19. Anne of Ingleside – again, I think these books get better and better as I read. This was a nice, light-hearted choice.
20. The Wolves of Andover – this was the prequel to The Heretic’s Daughter that I read last month, and in the same way so many sequels/prequels are overly sensational and disappointing, this one was, too. I don’t recommend it.
21. One Thousand Gifts by Anne Voskamp – I really enjoyed this book and was very challenged by it, and I will likely read it again to continue soaking up the truths in it. The main idea of this book is that being thankful in all circumstances and seeing all things as gifts from God will free us to worship, serve and live fully where we are.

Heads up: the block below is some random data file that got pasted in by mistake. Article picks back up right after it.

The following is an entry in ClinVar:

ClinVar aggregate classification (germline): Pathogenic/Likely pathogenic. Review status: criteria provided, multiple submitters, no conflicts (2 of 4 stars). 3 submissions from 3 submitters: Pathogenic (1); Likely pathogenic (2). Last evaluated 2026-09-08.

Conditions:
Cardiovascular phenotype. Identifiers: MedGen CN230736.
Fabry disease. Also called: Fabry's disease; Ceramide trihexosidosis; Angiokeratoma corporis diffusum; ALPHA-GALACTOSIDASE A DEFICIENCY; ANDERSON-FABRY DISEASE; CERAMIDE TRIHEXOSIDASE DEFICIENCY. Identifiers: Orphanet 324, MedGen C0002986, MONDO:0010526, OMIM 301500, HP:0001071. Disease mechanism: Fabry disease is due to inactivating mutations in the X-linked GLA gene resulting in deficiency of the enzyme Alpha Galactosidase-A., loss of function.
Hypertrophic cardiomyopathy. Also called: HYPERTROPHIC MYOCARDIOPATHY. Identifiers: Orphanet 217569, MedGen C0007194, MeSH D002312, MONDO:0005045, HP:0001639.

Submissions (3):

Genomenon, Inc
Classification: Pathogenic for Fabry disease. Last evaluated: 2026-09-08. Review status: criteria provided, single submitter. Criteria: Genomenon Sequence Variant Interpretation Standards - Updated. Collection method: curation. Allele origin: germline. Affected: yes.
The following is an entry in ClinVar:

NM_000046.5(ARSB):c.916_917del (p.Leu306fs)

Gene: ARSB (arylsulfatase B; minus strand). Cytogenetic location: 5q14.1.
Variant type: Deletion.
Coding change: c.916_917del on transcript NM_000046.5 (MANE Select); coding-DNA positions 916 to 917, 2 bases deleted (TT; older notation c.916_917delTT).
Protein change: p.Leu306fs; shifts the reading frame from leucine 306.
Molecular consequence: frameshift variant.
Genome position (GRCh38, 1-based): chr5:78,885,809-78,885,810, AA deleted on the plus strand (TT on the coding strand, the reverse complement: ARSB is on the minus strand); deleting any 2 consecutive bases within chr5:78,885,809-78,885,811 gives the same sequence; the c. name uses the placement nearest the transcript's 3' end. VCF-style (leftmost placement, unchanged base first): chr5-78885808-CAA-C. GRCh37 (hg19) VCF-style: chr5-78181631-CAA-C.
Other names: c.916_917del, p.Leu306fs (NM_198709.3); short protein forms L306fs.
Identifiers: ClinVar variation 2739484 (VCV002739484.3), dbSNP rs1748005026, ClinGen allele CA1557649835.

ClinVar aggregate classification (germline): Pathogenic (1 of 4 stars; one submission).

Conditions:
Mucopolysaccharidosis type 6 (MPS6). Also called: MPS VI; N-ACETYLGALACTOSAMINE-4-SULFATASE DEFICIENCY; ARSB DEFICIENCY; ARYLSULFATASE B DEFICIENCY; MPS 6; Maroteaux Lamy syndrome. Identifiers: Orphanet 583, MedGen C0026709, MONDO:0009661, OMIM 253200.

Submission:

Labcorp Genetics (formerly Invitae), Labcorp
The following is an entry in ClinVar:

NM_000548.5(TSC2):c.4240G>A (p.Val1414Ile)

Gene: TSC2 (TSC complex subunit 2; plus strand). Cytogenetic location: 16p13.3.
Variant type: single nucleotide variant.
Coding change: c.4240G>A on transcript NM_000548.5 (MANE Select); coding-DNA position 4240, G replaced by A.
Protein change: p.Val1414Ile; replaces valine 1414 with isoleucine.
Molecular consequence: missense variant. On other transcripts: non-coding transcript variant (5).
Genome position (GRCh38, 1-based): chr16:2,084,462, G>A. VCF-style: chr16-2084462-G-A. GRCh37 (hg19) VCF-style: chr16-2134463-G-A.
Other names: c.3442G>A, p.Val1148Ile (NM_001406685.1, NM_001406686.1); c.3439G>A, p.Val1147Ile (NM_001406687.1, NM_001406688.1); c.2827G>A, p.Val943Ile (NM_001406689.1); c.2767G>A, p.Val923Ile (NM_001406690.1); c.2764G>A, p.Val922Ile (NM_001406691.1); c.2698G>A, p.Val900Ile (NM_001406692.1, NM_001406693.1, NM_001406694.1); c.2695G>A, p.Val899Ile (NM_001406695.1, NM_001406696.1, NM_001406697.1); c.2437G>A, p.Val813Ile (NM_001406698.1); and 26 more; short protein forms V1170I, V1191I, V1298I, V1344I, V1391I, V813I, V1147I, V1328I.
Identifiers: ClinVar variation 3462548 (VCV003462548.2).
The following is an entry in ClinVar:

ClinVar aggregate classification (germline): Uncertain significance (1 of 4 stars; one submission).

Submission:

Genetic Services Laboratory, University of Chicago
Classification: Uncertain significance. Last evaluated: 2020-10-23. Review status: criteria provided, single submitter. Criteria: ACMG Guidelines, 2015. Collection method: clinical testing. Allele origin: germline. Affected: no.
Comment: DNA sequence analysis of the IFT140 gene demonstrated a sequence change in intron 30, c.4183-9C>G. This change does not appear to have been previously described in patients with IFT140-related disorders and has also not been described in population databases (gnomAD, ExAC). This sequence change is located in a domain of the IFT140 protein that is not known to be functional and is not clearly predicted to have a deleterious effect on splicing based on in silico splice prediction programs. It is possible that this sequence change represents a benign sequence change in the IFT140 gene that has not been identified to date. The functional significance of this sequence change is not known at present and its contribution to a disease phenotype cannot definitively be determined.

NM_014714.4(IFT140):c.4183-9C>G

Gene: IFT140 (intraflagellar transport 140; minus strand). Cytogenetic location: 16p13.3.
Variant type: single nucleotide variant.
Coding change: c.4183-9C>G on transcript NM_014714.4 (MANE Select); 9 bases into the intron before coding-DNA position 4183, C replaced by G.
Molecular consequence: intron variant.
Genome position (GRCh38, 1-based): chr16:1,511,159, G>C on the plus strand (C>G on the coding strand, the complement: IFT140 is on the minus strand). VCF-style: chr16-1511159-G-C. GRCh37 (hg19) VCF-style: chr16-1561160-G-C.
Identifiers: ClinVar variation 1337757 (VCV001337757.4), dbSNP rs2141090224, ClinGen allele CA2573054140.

22. Half the Sky: Turming Oppression into Opportunities for Women Worldwide by Nicholas Kristof and Sheryl WuDunn – this was a gut-wrenching, heart-stomping book that gives a glimpse into some of many problems faced by women around the world. They take a look into sex-trafficking (more girls and women are sold into sexual slavery each year now than African slaves were shipped to slave plantations each year in the the eighteenth or nineteenth centuries), honor killings, rapes and violence against women, why women die in childbirth (one woman dies every minute giving birth around the world), maternal mortality rates (this looks into the horrible reality of fistulas among women in Africa), women and Islam, the value of education, microcredit and ways of really helping women around the world. While many books like this are incredibly difficult to get through, I really appreciate the way the authors approach this subject–with hope. As each well-researched chapter discusses a different horrible reality for women, they have a section of what someone is doing to help, along with how and why it is working. The book is hopeful and is full of practical ways someone here in our wonderfully cushy life in America can help. I highly recommend this book.